For a linear feature and an edgel feature, M_PARALLELISM validates the width of the projection of the edgel feature on a theoretical line perpendicular to the segment or line feature. The minimum and maximum tolerance values set the valid projection width. The smaller the width, the more the edgel feature is parallel to the given segment or line feature. Typically, the minimum width value is 0. The width of the projection is in pixel or world units. The second feature specified in the FeatureLabelArrayPtr parameter must be edgel.
A perpendicularity tolerance (M_PERPENDICULARITY) validates the degree to which two features are perpendicular. A perpendicularity tolerance can be applied between the following features:
Two linear features (segments and lines).
A linear feature (segment or line) and an edgel feature.
For any combination of 2 linear features, M_PERPENDICULARITY validates that the angle between the two features is 90°. The minimum and maximum tolerance parameters set the valid angular range, from the nominal angle (90°). The order of the features specified in the FeatureLabelArrayPtr parameter, as well as the start/end of the segments, is inconsequential.
For perpendicularity tolerances between two linear features, angles are remapped to 90°; that is, the angle measured and the angular range you provide is the angle closest to 90°.
For a linear feature and an edgel feature, M_PERPENDICULARITY validates the width of the projection of the edgel feature on a theoretical line parallel to the segment or line feature. The minimum and maximum tolerance values set the valid projection width. The smaller the width, the more the edgel feature is perpendicular to the given segment or line feature. Typically, the minimum width value is 0. The width of the projection is in pixel or world units. The second feature specified in the FeatureLabelArrayPtr parameter must be edgel.
A position tolerance (M_POSITION_X and M_POSITION_Y) validates that a feature must be located at the specified position, along the X or Ydirection of the specified reference frame. A position tolerance can be applied to a local frame feature, and one of the following features: local frame, point, circle. The minimum and maximum tolerance parameters set the valid minimum and maximum positions for either the X or Yposition tolerance. If you only specify one feature, MIL validates the geometric relationship between that feature and its reference frame (every feature is associated to a reference frame).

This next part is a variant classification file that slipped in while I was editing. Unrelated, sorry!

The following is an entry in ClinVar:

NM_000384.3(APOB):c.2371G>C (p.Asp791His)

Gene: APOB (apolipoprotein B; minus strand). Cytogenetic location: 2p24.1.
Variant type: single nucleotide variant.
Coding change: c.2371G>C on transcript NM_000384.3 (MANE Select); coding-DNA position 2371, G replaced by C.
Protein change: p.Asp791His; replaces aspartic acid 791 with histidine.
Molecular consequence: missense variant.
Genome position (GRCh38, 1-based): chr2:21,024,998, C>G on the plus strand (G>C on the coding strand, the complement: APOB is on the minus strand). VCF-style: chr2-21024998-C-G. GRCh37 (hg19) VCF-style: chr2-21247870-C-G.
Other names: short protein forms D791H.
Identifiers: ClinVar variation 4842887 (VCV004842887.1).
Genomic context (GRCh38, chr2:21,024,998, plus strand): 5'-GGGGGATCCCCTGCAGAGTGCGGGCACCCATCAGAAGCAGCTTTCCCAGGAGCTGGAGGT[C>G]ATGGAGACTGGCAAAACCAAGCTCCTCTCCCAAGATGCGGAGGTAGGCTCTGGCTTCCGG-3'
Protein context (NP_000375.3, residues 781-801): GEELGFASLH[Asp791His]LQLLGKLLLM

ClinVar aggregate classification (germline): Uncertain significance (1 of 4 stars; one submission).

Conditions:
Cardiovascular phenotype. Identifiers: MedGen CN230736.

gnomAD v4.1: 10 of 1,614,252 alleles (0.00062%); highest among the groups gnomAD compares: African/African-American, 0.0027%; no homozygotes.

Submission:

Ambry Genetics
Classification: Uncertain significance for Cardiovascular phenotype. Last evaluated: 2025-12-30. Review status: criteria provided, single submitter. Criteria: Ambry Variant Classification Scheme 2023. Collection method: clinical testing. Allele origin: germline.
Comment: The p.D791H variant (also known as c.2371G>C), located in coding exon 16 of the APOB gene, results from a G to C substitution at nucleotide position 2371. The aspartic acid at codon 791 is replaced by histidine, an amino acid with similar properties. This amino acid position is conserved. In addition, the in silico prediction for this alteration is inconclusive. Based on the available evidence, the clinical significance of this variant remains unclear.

A radius tolerance (M_RADIUS) validates that the linear length between the feature's center and perimeter falls within the specified values. A radius tolerance can be applied to one of the following features: arc or circle. The minimum and maximum tolerance parameters set the valid minimum and maximum radius of the feature.
A roundness tolerance (M_ROUNDNESS) validates that a feature is round. This is done by calculating the distance between the inner and outer circular curves formed by the given feature, such as the circle feature shown below. Note that the inner and outer circular curves are concentric.
A roundness tolerance can be applied to circle, arc, and edgel features. The minimum and maximum tolerance parameters set the valid minimum and maximum width between the two concentric curves (for non circle features, this can be seen as portions of a circle). Typically, you should set the minimum width value to 0.
A straightness tolerance (M_STRAIGHTNESS) validates that a feature is straight. This is done by calculating the distance between the two parallel lines that are formed by the inner and outer boundaries of the feature. The angle of the two parallel lines is chosen such that the distance between them is the smallest.
A straightness tolerance can be applied to segment and edgel features. The minimum and maximum tolerance parameters set the valid minimum and maximum width between the two parallel lines. Typically, you should set the minimum width value to 0.
To accurately represent a relationship between features, the features might have to be validated by multiple geometric tolerances. For example, to verify the following result, you might set a 30° angularity tolerance between two segments.
However, using only the angularity tolerance, each of the following results has a valid tolerance status.
In this case, you need an additional tolerance to check the location of the segments. To do so, you would add two constructed point features at the start of each segment, using MmetAddFeature() with M_POINT and M_POSITION_START. You would then add a distance tolerance for these two points, ensuring they are at the same location. To satisfy the required feature relationship, both the angularity status of the segments and the distance status of the points must be valid.